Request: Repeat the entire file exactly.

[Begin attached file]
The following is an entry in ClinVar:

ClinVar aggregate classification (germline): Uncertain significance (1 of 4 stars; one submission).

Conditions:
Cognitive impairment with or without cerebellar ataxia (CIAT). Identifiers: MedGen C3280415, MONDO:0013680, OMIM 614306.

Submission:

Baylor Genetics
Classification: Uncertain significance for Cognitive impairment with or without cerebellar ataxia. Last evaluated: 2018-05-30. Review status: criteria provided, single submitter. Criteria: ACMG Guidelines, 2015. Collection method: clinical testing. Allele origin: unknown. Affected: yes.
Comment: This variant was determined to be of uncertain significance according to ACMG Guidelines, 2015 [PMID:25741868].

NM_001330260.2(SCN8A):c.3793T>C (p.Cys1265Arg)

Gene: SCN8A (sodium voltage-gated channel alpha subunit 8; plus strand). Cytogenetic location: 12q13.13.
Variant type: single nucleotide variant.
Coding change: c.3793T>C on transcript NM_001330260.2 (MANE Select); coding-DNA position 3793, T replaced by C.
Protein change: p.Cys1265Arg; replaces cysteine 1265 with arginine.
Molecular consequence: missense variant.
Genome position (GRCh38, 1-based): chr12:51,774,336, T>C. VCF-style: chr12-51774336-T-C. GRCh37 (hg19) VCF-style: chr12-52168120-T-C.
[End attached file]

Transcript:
The following is an entry in ClinVar:

ClinVar aggregate classification (germline): Uncertain significance (1 of 4 stars; one submission).

Conditions:
Cognitive impairment with or without cerebellar ataxia (CIAT). Identifiers: MedGen C3280415, MONDO:0013680, OMIM 614306.

Submission:

Baylor Genetics
Classification: Uncertain significance for Cognitive impairment with or without cerebellar ataxia. Last evaluated: 2018-05-30. Review status: criteria provided, single submitter. Criteria: ACMG Guidelines, 2015. Collection method: clinical testing. Allele origin: unknown. Affected: yes.
Comment: This variant was determined to be of uncertain significance according to ACMG Guidelines, 2015 [PMID:25741868].

NM_001330260.2(SCN8A):c.3793T>C (p.Cys1265Arg)

Gene: SCN8A (sodium voltage-gated channel alpha subunit 8; plus strand). Cytogenetic location: 12q13.13.
Variant type: single nucleotide variant.
Coding change: c.3793T>C on transcript NM_001330260.2 (MANE Select); coding-DNA position 3793, T replaced by C.
Protein change: p.Cys1265Arg; replaces cysteine 1265 with arginine.
Molecular consequence: missense variant.
Genome position (GRCh38, 1-based): chr12:51,774,336, T>C. VCF-style: chr12-51774336-T-C. GRCh37 (hg19) VCF-style: chr12-52168120-T-C.